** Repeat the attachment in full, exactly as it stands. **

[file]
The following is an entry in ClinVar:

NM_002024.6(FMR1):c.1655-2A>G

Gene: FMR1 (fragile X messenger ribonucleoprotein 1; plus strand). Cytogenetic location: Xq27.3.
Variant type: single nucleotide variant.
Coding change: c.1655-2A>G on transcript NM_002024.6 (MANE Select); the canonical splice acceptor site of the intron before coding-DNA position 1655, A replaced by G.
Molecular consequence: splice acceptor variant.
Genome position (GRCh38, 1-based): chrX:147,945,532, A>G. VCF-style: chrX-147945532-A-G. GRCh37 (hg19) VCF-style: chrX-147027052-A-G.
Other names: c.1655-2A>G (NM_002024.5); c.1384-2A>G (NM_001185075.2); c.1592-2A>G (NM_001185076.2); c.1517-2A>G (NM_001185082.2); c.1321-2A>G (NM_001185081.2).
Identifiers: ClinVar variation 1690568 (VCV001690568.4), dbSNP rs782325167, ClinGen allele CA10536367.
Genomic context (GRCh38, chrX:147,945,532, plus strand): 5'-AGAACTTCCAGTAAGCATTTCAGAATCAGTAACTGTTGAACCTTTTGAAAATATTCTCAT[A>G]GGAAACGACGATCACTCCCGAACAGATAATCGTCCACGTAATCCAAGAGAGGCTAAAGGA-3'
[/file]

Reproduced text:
The following is an entry in ClinVar:

NM_002024.6(FMR1):c.1655-2A>G

Gene: FMR1 (fragile X messenger ribonucleoprotein 1; plus strand). Cytogenetic location: Xq27.3.
Variant type: single nucleotide variant.
Coding change: c.1655-2A>G on transcript NM_002024.6 (MANE Select); the canonical splice acceptor site of the intron before coding-DNA position 1655, A replaced by G.
Molecular consequence: splice acceptor variant.
Genome position (GRCh38, 1-based): chrX:147,945,532, A>G. VCF-style: chrX-147945532-A-G. GRCh37 (hg19) VCF-style: chrX-147027052-A-G.
Other names: c.1655-2A>G (NM_002024.5); c.1384-2A>G (NM_001185075.2); c.1592-2A>G (NM_001185076.2); c.1517-2A>G (NM_001185082.2); c.1321-2A>G (NM_001185081.2).
Identifiers: ClinVar variation 1690568 (VCV001690568.4), dbSNP rs782325167, ClinGen allele CA10536367.
Genomic context (GRCh38, chrX:147,945,532, plus strand): 5'-AGAACTTCCAGTAAGCATTTCAGAATCAGTAACTGTTGAACCTTTTGAAAATATTCTCAT[A>G]GGAAACGACGATCACTCCCGAACAGATAATCGTCCACGTAATCCAAGAGAGGCTAAAGGA-3'